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Western Europe is not Paradise after all (Polish doctors in the UK more popular)


johnb121 4 | 184
28 Jun 2013 #31
It used to be a truism that if you wanted elective surgery you wanted to go private, but if something was seriously wrong, the NHS was the place to be. I'm sadly sure that's no longer true.

I had a doctor in London whose surgery was open M-F and Saturday morning. Get there before 11AM or 6OM and, no matter how late it meant he worked, he'd see you. Then targets took over and he had to give everyone an appointment – result, next appointment is next Wednesday, sort of thing!

I was lucky, he'd still see me when I got home from work at getting on for 7pm. But though the surgery closed at 6, he'd still have people waiting to see him.

I was in hospital for 13 weeks and saw how badly some of the patients were treated, and how filthy it was. The old guy in the bed next to mine fell out of bed every few days and the nurses would just laugh and it would be hours before he was put back in. The whole thing was an eye-opener!
OP pawian 179 | 16,322
29 Jun 2013 #32
I went to see a doctor about my throat infection and high temperature recently, she was Polish.

I must say that is the standard attitude of most doctors that we consult here in Poland with our or kids` problems. Out family GP is so caring that she sometimes seems obnoxious with that vivid interest of hers in making kids get better.

Other doctors just ask me what is wrong, sometimes briefly look in my mouth, then just say, go to bed, get plenty of rest, it should be better in about a week.

Doubly outrageous, I must say.

I was in hospital for 13 weeks and saw how badly some of the patients were treated, and how filthy it was. The old guy in the bed next to mine fell out of bed every few days and the nurses would just laugh and it would be hours before he was put back in. The whole thing was an eye-opener!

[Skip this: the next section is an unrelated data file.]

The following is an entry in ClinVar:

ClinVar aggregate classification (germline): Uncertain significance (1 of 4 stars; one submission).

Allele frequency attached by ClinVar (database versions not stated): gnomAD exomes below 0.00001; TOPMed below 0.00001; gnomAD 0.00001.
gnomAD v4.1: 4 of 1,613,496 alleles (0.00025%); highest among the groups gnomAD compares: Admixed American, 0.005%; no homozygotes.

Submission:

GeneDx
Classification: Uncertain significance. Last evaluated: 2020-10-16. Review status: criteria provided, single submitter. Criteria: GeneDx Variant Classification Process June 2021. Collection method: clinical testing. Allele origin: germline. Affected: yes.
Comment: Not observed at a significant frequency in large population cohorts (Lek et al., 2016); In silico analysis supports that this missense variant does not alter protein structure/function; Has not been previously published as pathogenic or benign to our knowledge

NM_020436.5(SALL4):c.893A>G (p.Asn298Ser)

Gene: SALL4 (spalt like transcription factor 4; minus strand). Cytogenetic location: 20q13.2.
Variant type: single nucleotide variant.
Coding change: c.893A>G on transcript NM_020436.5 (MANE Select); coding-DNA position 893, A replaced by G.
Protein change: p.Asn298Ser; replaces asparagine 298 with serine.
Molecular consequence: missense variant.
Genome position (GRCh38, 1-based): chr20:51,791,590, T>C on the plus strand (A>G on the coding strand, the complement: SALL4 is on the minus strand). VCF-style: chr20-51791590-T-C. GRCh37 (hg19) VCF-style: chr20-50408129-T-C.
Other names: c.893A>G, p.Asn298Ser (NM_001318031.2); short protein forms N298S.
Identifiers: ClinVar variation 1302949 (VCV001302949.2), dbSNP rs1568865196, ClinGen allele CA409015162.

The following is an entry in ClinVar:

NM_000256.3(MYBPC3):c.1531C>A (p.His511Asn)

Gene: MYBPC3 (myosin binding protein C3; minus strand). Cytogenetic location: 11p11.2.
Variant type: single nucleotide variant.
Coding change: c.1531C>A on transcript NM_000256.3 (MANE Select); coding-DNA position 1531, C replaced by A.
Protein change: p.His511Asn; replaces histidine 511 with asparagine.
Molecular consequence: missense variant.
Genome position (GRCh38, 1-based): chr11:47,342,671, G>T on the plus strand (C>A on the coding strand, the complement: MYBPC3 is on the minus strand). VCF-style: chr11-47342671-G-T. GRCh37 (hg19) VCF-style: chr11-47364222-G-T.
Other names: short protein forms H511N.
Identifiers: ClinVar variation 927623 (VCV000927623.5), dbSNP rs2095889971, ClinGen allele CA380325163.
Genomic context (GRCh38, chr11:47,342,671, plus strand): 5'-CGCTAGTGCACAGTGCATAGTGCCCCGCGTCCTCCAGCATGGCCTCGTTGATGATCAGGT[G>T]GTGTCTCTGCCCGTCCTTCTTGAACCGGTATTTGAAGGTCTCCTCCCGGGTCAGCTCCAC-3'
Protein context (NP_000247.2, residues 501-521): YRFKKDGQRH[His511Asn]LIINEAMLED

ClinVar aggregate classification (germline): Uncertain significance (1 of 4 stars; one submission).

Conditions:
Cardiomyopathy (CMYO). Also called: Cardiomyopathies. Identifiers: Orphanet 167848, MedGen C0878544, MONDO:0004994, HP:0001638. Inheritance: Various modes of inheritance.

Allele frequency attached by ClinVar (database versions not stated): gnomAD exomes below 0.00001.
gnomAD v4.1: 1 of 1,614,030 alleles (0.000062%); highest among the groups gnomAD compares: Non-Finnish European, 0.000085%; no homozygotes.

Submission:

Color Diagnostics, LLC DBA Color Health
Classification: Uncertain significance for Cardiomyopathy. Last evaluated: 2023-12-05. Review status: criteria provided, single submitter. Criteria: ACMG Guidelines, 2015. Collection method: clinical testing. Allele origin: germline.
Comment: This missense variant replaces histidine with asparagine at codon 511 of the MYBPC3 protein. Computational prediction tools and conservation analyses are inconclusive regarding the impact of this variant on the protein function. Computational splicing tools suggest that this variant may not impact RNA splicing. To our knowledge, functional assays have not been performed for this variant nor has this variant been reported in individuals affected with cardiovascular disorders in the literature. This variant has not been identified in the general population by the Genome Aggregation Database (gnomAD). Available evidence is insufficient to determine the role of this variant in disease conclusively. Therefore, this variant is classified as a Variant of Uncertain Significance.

Oh my God. Is it possible?
But, I remember, In another thread someone mentioned there is clandestine euthanasia in British hospitals.
jon357 67 | 17,530
29 Jun 2013 #33
It looks like he's had an unusually bad experience. That or he's lying. I always had very good experiences with the NHS and having been an inpatient several times, I've certainly never seen people falling out of beds!
rozumiemnic 8 | 3,846
29 Jun 2013 #34
that is called a 'cold' which is caused by a mutating virus against which antibiotics are quite useless! kind of basic knowledge....

I have also had nothing but good experiences of the NHS, ok A and E in Brighton on a Saturday night is no fun but other than that......
OP pawian 179 | 16,322
29 Jun 2013 #35
I always had very good experiences with the NHS

I have also had nothing but good experiences of the NHS,

Yes, nothing is only black or white.

But the fact that experiences of you both were OK doesn`t mean that other people`s were, too.

or he's lying

Why should the poster do it? I know you don`t read Daily Mail but are all the statements about practice of clandestine euthanasia in Britain false?

dailymail.co.uk/news/article-2161869/Top-doctors-chilling-claim-The-NHS-kills-130-000-elderly-patients-year.html

NHS doctors are prematurely ending the lives of thousands of elderly hospital patients because they are difficult to manage or to free up beds, a senior consultant claimed yesterday. Professor Patrick Pullicino said doctors had turned the use of a controversial 'death pathway' into the equivalent of euthanasia of the elderly.

There are around 450,000 deaths in Britain each year of people who are in hospital or under NHS care. Around 29 per cent - 130,000 - are of patients who were on the LCP.

Professor Pullicino claimed that far too often elderly patients who could live longer are placed on the LCP and it had now become an 'assisted death pathway rather than a care pathway'.

He cited 'pressure on beds and difficulty with nursing confused or difficult-to-manage elderly patients' as factors.


Comments:

My Mother has just been put to death by St Ann's Hospice in Manchester. She went in for two weeks rest but they put her on Terminal Sedation without our permission. Terminal Sedation is different from Palliative Sedation in that they take away all the patients life saving drugs, in my Mum's case her heart tablets, and render them unable to eat or drink and therefore they die of starvation and dehydration. A syringe driver is used to administer the slow drip, drip of the drugs that is used to keep them sedated. These drugs cause brain damage and sometimes when my Mother regained conciousness she sounded as if she was mentally disabled. But, her instincts knew and she begged me to stop them from injecting her and violently pulled the syringe driver out of her arm!! This is not a dignified way to die. My family want me to let it go because it is too widespread but something needs to be done. Please do not let your loved one go through this treatment, it is not humane, it is cruel.

Comments:

After having witnessed elderly people die in NHS hospitals I very quickly came to the conclusion that there is an unwritten policy to let elderly patients to die rather than trying to look after them, after all its cheaper than wasting time and money trying to keep them alive.